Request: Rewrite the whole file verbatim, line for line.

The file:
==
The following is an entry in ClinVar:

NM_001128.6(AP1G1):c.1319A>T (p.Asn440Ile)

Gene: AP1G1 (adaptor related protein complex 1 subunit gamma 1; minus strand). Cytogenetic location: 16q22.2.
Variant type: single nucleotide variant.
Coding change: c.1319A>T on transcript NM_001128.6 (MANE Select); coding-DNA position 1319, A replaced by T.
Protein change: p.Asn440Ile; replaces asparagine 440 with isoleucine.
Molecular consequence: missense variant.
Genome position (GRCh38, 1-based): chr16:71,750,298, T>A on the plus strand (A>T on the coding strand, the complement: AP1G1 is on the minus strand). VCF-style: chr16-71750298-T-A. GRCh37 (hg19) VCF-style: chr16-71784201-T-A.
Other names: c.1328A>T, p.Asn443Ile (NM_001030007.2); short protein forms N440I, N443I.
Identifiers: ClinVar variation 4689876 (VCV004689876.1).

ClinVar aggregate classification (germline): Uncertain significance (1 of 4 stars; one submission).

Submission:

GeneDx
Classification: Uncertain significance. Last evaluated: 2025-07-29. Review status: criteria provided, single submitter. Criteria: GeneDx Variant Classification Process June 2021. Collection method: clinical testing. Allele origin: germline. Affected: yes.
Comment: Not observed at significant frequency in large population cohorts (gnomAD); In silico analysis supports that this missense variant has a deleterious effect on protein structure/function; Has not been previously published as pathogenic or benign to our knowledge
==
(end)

The following is an entry in ClinVar:

NM_001128.6(AP1G1):c.1319A>T (p.Asn440Ile)

Gene: AP1G1 (adaptor related protein complex 1 subunit gamma 1; minus strand). Cytogenetic location: 16q22.2.
Variant type: single nucleotide variant.
Coding change: c.1319A>T on transcript NM_001128.6 (MANE Select); coding-DNA position 1319, A replaced by T.
Protein change: p.Asn440Ile; replaces asparagine 440 with isoleucine.
Molecular consequence: missense variant.
Genome position (GRCh38, 1-based): chr16:71,750,298, T>A on the plus strand (A>T on the coding strand, the complement: AP1G1 is on the minus strand). VCF-style: chr16-71750298-T-A. GRCh37 (hg19) VCF-style: chr16-71784201-T-A.
Other names: c.1328A>T, p.Asn443Ile (NM_001030007.2); short protein forms N440I, N443I.
Identifiers: ClinVar variation 4689876 (VCV004689876.1).

ClinVar aggregate classification (germline): Uncertain significance (1 of 4 stars; one submission).

Submission:

GeneDx
Classification: Uncertain significance. Last evaluated: 2025-07-29. Review status: criteria provided, single submitter. Criteria: GeneDx Variant Classification Process June 2021. Collection method: clinical testing. Allele origin: germline. Affected: yes.
Comment: Not observed at significant frequency in large population cohorts (gnomAD); In silico analysis supports that this missense variant has a deleterious effect on protein structure/function; Has not been previously published as pathogenic or benign to our knowledge